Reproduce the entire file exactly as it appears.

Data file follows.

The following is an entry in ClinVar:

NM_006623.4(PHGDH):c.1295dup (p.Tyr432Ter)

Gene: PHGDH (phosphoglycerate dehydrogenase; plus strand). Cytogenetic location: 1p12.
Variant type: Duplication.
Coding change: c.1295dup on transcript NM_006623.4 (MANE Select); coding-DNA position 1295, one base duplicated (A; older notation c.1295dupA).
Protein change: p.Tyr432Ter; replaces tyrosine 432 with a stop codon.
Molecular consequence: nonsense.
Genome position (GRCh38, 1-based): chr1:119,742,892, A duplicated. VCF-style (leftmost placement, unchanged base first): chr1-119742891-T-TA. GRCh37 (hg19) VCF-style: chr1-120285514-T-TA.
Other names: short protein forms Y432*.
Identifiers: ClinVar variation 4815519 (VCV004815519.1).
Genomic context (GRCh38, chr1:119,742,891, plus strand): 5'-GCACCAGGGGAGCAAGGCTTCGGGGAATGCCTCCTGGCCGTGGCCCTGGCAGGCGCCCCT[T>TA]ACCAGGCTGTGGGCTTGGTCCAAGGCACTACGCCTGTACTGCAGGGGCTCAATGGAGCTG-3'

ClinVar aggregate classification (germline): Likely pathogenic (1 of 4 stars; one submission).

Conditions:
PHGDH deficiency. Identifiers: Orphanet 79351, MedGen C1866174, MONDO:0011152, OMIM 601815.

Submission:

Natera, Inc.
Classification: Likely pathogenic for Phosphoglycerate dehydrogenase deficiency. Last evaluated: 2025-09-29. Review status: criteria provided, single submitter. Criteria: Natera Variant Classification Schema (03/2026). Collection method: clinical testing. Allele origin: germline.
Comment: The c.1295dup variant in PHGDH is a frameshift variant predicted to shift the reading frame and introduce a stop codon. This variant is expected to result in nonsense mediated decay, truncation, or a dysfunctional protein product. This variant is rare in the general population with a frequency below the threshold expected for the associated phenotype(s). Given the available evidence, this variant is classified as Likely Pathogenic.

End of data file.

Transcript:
The following is an entry in ClinVar:

NM_006623.4(PHGDH):c.1295dup (p.Tyr432Ter)

Gene: PHGDH (phosphoglycerate dehydrogenase; plus strand). Cytogenetic location: 1p12.
Variant type: Duplication.
Coding change: c.1295dup on transcript NM_006623.4 (MANE Select); coding-DNA position 1295, one base duplicated (A; older notation c.1295dupA).
Protein change: p.Tyr432Ter; replaces tyrosine 432 with a stop codon.
Molecular consequence: nonsense.
Genome position (GRCh38, 1-based): chr1:119,742,892, A duplicated. VCF-style (leftmost placement, unchanged base first): chr1-119742891-T-TA. GRCh37 (hg19) VCF-style: chr1-120285514-T-TA.
Other names: short protein forms Y432*.
Identifiers: ClinVar variation 4815519 (VCV004815519.1).
Genomic context (GRCh38, chr1:119,742,891, plus strand): 5'-GCACCAGGGGAGCAAGGCTTCGGGGAATGCCTCCTGGCCGTGGCCCTGGCAGGCGCCCCT[T>TA]ACCAGGCTGTGGGCTTGGTCCAAGGCACTACGCCTGTACTGCAGGGGCTCAATGGAGCTG-3'

ClinVar aggregate classification (germline): Likely pathogenic (1 of 4 stars; one submission).

Conditions:
PHGDH deficiency. Identifiers: Orphanet 79351, MedGen C1866174, MONDO:0011152, OMIM 601815.

Submission:

Natera, Inc.
Classification: Likely pathogenic for Phosphoglycerate dehydrogenase deficiency. Last evaluated: 2025-09-29. Review status: criteria provided, single submitter. Criteria: Natera Variant Classification Schema (03/2026). Collection method: clinical testing. Allele origin: germline.
Comment: The c.1295dup variant in PHGDH is a frameshift variant predicted to shift the reading frame and introduce a stop codon. This variant is expected to result in nonsense mediated decay, truncation, or a dysfunctional protein product. This variant is rare in the general population with a frequency below the threshold expected for the associated phenotype(s). Given the available evidence, this variant is classified as Likely Pathogenic.